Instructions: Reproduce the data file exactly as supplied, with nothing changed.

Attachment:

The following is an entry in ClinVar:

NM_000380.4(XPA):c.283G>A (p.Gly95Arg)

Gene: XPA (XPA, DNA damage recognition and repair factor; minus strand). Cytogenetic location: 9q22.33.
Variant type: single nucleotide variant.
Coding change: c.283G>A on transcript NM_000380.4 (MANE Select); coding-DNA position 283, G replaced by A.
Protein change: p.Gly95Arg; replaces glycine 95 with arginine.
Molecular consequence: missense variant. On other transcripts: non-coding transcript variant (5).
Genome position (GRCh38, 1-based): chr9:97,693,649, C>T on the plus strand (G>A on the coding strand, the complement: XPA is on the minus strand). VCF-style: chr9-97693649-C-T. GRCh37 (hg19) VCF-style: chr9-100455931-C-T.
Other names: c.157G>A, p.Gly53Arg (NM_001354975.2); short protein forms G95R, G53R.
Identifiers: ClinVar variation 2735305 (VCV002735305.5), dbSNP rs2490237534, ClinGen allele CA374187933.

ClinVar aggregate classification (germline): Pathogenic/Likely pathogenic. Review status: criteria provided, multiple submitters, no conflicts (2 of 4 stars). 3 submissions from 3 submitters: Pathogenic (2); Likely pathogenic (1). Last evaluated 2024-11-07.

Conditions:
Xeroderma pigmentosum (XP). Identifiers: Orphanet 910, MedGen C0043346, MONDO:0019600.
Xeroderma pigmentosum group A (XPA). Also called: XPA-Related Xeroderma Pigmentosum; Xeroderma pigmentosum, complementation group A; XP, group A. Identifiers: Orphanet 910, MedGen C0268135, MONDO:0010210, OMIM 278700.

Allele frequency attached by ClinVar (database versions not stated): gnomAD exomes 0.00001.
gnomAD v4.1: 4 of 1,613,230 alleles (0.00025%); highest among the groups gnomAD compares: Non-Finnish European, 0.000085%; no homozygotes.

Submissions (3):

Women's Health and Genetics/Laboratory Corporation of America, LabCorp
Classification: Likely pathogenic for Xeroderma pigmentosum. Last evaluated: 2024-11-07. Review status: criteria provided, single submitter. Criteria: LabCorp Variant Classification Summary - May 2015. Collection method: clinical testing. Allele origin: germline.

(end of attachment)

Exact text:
The following is an entry in ClinVar:

NM_000380.4(XPA):c.283G>A (p.Gly95Arg)

Gene: XPA (XPA, DNA damage recognition and repair factor; minus strand). Cytogenetic location: 9q22.33.
Variant type: single nucleotide variant.
Coding change: c.283G>A on transcript NM_000380.4 (MANE Select); coding-DNA position 283, G replaced by A.
Protein change: p.Gly95Arg; replaces glycine 95 with arginine.
Molecular consequence: missense variant. On other transcripts: non-coding transcript variant (5).
Genome position (GRCh38, 1-based): chr9:97,693,649, C>T on the plus strand (G>A on the coding strand, the complement: XPA is on the minus strand). VCF-style: chr9-97693649-C-T. GRCh37 (hg19) VCF-style: chr9-100455931-C-T.
Other names: c.157G>A, p.Gly53Arg (NM_001354975.2); short protein forms G95R, G53R.
Identifiers: ClinVar variation 2735305 (VCV002735305.5), dbSNP rs2490237534, ClinGen allele CA374187933.

ClinVar aggregate classification (germline): Pathogenic/Likely pathogenic. Review status: criteria provided, multiple submitters, no conflicts (2 of 4 stars). 3 submissions from 3 submitters: Pathogenic (2); Likely pathogenic (1). Last evaluated 2024-11-07.

Conditions:
Xeroderma pigmentosum (XP). Identifiers: Orphanet 910, MedGen C0043346, MONDO:0019600.
Xeroderma pigmentosum group A (XPA). Also called: XPA-Related Xeroderma Pigmentosum; Xeroderma pigmentosum, complementation group A; XP, group A. Identifiers: Orphanet 910, MedGen C0268135, MONDO:0010210, OMIM 278700.

Allele frequency attached by ClinVar (database versions not stated): gnomAD exomes 0.00001.
gnomAD v4.1: 4 of 1,613,230 alleles (0.00025%); highest among the groups gnomAD compares: Non-Finnish European, 0.000085%; no homozygotes.

Submissions (3):

Women's Health and Genetics/Laboratory Corporation of America, LabCorp
Classification: Likely pathogenic for Xeroderma pigmentosum. Last evaluated: 2024-11-07. Review status: criteria provided, single submitter. Criteria: LabCorp Variant Classification Summary - May 2015. Collection method: clinical testing. Allele origin: germline.